Routers for a beginner...

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calmly ranted:

Try one of the super-cheap 2hp (right) imports found on Ebay. If nothing else, you can always get your $25 back by reselling it there or locally. ;)
Need a hammer drill? Medium-duty 1/2" (metric inches, evidently) variable speed (0-2800rpm) with masonry bits, metal bits, grinder bits, extra side handle, depth gauge, + a molded case sound good? Just $25 for the 21-piece set, delivered to your door, and I have 2 sets left. They're cheap little POSs but I was amazed at how well they work. The motor is tough: it supported my 200lbs for awhile when I drilled a drain hole in the sidewalk. Holes in cinder-block walls are quick with these things.
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Hi Squanklin,
I bought the lower priced router last spring. Sure, it's got me through everything I have done. But I am left in a situation where I cannot get accessories for it. If you buy a good brand you will find you will save money in the long run, cause you will be able to purchase accessories. Trust me, if you don't own a router table, you'll be looking at the accessories.
To put it simply, with a moderately priced PC or whatever brand router, you'll be farther ahead in the long run.
1/4" or 1/2" - easy go for a router that can handle 1/2" bits. There more stable. I'm stuck with 1/4" for the moment. "My second mistake".
As for bits. A TV host suggested to his viewers. Buy a basic set, then just replace the one's you use with higher quality bits. This way you have some flexibility with the basic set to get you started, and buy higher quality for the ones you really need and use.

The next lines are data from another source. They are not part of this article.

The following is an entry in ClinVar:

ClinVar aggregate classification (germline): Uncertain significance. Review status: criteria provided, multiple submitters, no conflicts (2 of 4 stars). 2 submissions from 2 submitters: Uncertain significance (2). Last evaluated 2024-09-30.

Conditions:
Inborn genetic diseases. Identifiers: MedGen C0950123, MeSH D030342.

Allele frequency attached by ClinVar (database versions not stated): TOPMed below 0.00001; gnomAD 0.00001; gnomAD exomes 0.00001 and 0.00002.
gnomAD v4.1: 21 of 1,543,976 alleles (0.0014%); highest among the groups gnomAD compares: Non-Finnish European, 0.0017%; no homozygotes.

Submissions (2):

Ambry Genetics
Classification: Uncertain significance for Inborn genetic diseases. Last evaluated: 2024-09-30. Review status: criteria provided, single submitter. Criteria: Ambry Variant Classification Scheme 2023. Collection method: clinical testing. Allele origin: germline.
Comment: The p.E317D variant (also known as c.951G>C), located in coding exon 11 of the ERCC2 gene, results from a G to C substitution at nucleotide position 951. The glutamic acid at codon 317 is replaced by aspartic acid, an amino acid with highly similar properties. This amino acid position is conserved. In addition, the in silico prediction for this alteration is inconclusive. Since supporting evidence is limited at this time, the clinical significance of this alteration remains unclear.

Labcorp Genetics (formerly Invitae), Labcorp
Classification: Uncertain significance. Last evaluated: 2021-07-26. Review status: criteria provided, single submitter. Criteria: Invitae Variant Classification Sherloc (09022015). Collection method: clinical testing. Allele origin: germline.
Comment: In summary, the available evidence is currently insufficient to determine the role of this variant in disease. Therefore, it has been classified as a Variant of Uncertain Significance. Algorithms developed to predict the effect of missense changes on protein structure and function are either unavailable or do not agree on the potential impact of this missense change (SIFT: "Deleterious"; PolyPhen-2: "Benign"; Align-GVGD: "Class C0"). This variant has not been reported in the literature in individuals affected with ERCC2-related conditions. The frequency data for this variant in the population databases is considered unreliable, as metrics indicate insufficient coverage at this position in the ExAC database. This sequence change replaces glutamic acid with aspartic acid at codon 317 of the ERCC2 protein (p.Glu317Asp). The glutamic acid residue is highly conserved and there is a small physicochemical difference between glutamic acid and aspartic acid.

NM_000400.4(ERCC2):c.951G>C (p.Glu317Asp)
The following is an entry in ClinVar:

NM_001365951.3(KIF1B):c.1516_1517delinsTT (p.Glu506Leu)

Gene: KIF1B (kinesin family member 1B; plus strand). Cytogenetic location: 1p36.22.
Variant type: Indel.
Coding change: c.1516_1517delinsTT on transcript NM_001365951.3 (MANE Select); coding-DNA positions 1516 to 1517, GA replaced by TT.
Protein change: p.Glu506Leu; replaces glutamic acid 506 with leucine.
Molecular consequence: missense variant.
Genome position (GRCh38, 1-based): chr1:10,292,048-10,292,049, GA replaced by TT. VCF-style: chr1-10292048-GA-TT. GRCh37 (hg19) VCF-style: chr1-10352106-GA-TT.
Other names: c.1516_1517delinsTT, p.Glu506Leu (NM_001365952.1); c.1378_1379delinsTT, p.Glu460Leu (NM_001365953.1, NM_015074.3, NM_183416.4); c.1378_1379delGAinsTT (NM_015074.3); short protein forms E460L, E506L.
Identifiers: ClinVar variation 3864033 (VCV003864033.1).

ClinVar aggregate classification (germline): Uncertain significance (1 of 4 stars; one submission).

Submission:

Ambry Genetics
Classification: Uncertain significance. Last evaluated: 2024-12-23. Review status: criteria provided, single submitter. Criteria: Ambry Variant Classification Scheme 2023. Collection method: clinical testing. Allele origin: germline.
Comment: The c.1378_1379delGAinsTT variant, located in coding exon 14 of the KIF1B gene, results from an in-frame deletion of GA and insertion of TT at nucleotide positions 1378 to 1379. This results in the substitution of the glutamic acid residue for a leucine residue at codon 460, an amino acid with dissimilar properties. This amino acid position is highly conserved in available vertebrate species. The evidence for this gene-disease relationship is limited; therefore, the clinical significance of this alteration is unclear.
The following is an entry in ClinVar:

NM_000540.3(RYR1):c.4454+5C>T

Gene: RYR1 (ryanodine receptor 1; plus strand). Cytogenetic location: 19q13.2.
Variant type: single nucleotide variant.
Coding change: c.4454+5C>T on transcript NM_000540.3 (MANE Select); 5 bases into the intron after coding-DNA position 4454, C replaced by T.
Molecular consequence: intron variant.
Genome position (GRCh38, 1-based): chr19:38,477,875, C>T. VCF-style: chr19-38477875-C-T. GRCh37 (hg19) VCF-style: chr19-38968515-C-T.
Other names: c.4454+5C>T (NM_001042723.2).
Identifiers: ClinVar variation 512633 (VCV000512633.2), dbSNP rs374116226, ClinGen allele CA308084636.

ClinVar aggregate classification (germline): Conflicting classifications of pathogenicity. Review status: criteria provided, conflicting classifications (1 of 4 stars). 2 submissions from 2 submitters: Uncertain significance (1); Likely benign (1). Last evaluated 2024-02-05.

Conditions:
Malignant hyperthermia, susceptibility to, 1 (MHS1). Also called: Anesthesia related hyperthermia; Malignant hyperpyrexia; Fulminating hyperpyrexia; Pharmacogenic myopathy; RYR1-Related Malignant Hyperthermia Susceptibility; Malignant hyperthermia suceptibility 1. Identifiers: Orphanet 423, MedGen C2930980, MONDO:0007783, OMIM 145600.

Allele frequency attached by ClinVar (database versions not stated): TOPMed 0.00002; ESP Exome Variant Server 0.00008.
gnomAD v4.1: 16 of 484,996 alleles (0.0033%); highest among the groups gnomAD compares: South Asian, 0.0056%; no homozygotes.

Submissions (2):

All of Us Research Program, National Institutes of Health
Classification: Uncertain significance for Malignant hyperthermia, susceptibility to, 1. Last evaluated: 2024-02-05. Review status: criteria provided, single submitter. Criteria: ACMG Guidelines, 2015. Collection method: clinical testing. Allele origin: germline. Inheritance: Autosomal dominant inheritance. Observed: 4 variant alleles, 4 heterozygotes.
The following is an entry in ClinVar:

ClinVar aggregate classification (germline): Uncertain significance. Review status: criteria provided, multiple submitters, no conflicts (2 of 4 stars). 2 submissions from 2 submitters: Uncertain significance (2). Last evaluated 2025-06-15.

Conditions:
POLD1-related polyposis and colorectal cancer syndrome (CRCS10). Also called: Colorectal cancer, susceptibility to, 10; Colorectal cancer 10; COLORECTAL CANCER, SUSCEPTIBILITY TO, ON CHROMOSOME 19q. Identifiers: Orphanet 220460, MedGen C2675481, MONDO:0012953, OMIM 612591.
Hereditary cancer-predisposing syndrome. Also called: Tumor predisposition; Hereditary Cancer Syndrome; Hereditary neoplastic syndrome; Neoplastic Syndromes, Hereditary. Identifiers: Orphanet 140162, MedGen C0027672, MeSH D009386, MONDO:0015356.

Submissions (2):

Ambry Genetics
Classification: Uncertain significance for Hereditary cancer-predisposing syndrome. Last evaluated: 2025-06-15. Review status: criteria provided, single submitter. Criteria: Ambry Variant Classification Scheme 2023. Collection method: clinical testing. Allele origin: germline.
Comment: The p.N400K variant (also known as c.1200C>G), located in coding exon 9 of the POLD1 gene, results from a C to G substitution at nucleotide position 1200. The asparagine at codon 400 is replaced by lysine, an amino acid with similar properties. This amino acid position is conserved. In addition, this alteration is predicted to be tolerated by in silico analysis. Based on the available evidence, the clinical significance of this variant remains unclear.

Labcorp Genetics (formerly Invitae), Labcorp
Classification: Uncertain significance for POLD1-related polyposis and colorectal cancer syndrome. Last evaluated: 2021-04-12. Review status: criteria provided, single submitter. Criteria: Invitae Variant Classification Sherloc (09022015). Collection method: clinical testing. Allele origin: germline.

From experience I've only used 3 or 4 bits on a regular basis. The straight cutting bits, a flush trim bit. A chamfering bit, and a rabetting bit. The fancy bits are nice, but you will end up using the ones above more often.
Router features you want;
A good brand name. Around 2HP and up. Soft Start feature. Variable Speed.          Precision depth control. 1/4" and 1/2" collets I like the plunge base. Some method of dust control.
Pat
wrote:

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I have been in the Hobby now for close to 40 years and I have six routers in the shop... 4 of them are permantely mounted in Router tables... 2 regular tables, one Horizontal table, and one overhead pin router table the last 2 are used for hand use....one is a plunge because that feature is sometimes needed...the other has the standard base and it honestly gets the most free hand use....

You listed features to look for below...

Ok I will agree with you on that

None of mine even have 2 Hp Never had a problem with lack of power

Again None of mine have this and maybe I do not know what I am missing..

Again none of mine have it.         

"Presision" is hard to define...BUT I agree

Only if you have a pile of old 1/4 in bits on hand... I do but rarely use them

IF I had only one router I agree...

Lol.. the floor does a great job in my of "collecting" dust in my shop
Just my opinion.... Bob Griffiths
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Bob makes good point here, but let me clarify a tad.
Some day you may end up with multiple routers. What's good in one situation is bad in another. For the most part extra power comes with extra weight. You really don't want a 3HP monster for freehand work, but you do want a 3HP monster mounted in your table to raise (or is that raze?:-)) panels.
Jamming every feature into your first router is not necessarily the way to go. Ultimately multiple purpose routers are the best place to end up.
Variable speed IMHO is a necessity for the 3HP monster but becomes less of an issue with smaller machines.
FWIW freehand routing kind of scares me. I have a monster mounted in a table that does 75% of my routing, 10% with a big laminate trimmer/small router for freehand work.
Get this: The remaining 15% is done with hand planes, table saw and/or sanding (a block plane does a fine job of putting on a small chamfer).